Hang on every word

I have been called pedantic, but that’s not strictly accurate.  The fact is that I make my living from – and spend much of my leisure time with – words.  Most compliance-y people are good at detail: at school we were the ones who always did what the teacher said (“Read all the way through all the questions before starting”) and as working people we’re the ones who fill in all the forms fully and correctly.  Moreover, we know the importance of words.  Precise and specific words.  This matters greatly when wrestling with legislation and when dealing with regulators.

Let’s take a look at legislation first.  I’m in the UK, so I will refer to the Money Laundering, Terrorist Financing and Transfer of Funds (Information on the Payer) Regulations 2017, but feel free to grab your own domestic AML legislation to play along.  I’m turning, feverishly, to Regulation 28, which sets our “Customer due diligence measures”, and it says this: “The relevant person must – (a) identify the customer… (b) verify the customer’s identity…; and (c) assess, and where appropriate obtain information on, the purpose and intended nature of the business relationship or occasional transaction.”  Later on, in Regulation 35, and with reference to PEPs and EDD, it says this: “A relevant person [with a PEP client] must… take adequate measures to establish the source of wealth and source of funds which are involved in the proposed business relationship or transactions with that person.”  Can you see those words?  We have “identify”, “verify”, “assess”, “obtain information on” and “establish”.  I’m not going to go into a great dissection of their specific meaning (that’s for training, not a blog post), but it’s important simply to see that they are different.  The people who drafted and approved the legislation chose them carefully (assessment is not verification, and obtaining information is not establishing), and we must obey them.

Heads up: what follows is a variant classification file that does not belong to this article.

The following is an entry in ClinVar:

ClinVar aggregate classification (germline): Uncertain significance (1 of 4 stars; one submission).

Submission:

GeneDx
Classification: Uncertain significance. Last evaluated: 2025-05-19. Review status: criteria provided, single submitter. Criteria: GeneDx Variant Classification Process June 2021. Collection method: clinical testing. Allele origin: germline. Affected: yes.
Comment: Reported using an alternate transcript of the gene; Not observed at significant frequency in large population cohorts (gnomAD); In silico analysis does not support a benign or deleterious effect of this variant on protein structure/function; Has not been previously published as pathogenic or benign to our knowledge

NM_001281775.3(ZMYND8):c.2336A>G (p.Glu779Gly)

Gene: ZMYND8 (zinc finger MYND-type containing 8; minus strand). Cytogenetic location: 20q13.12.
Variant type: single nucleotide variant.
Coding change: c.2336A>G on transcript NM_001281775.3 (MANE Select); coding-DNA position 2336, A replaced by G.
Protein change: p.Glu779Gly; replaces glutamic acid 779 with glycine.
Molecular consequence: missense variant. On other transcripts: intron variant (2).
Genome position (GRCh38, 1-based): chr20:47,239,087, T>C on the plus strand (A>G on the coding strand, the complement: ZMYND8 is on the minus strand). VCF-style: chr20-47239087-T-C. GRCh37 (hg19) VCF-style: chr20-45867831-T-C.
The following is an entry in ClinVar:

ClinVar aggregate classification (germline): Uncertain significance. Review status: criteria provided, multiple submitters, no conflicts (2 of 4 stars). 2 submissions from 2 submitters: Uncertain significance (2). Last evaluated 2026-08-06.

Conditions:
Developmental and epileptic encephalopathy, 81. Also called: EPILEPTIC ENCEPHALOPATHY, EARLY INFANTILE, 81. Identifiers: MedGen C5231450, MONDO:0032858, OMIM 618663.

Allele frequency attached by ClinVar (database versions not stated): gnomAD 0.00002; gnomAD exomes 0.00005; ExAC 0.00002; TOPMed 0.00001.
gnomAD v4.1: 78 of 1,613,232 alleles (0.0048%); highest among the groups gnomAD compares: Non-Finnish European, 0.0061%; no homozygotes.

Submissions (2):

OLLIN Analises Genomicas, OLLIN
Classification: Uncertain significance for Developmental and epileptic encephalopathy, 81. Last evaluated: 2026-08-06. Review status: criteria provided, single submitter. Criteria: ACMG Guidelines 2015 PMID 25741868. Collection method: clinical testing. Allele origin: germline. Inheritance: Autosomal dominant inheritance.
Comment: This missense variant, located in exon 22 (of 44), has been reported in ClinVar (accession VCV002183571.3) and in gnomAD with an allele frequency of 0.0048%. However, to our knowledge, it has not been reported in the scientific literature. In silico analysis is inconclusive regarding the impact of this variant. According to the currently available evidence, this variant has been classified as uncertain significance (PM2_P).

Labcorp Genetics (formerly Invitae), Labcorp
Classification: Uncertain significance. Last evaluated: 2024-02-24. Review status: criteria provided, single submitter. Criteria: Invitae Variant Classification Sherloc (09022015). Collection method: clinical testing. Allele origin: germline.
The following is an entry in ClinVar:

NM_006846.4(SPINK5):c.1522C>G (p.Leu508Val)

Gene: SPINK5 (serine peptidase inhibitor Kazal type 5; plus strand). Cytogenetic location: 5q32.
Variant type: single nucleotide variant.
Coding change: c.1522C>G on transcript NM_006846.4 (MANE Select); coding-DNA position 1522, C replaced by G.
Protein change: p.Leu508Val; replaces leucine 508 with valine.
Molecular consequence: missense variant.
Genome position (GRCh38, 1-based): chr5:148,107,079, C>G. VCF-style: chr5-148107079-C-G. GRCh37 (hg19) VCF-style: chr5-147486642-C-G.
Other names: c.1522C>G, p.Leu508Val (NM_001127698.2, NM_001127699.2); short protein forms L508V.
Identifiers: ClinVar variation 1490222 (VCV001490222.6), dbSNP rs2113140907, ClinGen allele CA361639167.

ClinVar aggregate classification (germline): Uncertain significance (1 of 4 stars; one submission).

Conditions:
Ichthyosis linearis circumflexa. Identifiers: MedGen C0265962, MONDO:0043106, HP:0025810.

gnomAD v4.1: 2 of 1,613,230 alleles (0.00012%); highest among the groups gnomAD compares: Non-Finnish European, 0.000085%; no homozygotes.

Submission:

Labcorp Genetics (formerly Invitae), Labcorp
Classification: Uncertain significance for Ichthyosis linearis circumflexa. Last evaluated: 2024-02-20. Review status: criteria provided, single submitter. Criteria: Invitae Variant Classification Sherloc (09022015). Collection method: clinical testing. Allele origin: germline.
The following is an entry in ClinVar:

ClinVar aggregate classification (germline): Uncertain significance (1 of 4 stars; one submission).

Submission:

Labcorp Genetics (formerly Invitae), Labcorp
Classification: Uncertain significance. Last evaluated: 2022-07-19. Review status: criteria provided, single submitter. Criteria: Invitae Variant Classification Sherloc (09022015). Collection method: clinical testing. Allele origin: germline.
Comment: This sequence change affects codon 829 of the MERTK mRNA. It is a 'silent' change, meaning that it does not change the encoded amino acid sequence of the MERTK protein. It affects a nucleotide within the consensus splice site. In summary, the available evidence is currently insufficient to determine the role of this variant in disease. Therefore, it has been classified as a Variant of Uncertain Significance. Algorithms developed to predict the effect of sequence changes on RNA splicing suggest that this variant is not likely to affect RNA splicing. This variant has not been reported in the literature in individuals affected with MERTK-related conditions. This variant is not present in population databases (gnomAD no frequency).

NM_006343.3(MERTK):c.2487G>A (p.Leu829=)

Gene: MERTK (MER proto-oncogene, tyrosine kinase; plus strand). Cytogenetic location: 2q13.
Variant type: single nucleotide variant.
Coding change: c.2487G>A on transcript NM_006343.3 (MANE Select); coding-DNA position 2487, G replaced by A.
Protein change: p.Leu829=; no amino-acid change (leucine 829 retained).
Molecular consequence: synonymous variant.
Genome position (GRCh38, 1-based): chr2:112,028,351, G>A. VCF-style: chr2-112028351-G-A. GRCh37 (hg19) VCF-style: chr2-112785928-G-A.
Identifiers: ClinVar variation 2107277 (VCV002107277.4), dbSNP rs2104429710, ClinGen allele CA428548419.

And now let’s have a little think about regulator-speak.  As you almost certainly know, you can open any AML/CFT guidance – take your pick from at least half a dozen versions in the UK – and you will soon spy three levels of obligation: must, should and could/may/might.  If something is expressed using the word “must”, you as MLRO have no choice: it’s either straight from the legislation (and not doing it is a criminal offence) or it’s a regulatory obligation (and not doing it puts you at risk of losing your licence).  If something is couched in the woolly words – could, may, might – then it’s up to you: it’s a suggestion, but if you have a preferred alternative, then so be it.  But it’s the middle one that catches people out: the “should”.  If a regulator says that you “should” do something, the expectation is that you will do it and if you don’t, you will explain clearly why you have not done it – conform or confirm, if you will.  Too many firms think that “should” and “could” are equivalent – it’s a dangerous stance.  And I have chosen that word carefully.

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